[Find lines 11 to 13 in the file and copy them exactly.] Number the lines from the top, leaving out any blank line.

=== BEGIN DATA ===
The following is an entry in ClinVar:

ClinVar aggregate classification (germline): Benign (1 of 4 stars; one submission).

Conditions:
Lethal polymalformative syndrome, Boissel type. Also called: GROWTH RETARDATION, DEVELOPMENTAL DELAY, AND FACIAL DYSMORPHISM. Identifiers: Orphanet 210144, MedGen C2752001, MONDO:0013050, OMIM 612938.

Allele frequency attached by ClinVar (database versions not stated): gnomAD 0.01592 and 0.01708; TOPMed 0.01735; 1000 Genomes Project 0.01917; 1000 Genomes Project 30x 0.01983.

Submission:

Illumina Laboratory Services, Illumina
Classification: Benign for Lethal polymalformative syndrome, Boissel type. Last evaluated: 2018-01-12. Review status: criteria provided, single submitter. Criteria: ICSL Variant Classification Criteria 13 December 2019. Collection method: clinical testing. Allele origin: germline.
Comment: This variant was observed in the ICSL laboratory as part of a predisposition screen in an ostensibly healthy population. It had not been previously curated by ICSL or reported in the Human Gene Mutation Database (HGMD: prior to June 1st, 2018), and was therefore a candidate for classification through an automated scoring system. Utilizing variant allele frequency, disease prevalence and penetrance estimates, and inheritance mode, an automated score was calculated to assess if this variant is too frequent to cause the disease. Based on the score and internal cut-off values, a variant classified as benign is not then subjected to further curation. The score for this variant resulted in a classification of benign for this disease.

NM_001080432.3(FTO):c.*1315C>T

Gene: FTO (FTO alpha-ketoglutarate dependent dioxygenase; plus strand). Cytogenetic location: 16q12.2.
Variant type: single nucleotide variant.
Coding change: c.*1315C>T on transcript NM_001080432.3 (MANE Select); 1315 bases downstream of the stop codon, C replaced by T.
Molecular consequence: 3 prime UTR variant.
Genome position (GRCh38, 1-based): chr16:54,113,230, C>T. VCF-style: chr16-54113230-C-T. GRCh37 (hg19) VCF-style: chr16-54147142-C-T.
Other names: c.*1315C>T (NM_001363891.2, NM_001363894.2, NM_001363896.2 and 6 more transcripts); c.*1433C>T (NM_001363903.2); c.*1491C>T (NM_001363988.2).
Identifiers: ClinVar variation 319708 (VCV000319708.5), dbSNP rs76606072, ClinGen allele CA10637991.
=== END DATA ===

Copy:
Gene: FTO (FTO alpha-ketoglutarate dependent dioxygenase; plus strand). Cytogenetic location: 16q12.2.
Variant type: single nucleotide variant.
Coding change: c.*1315C>T on transcript NM_001080432.3 (MANE Select); 1315 bases downstream of the stop codon, C replaced by T.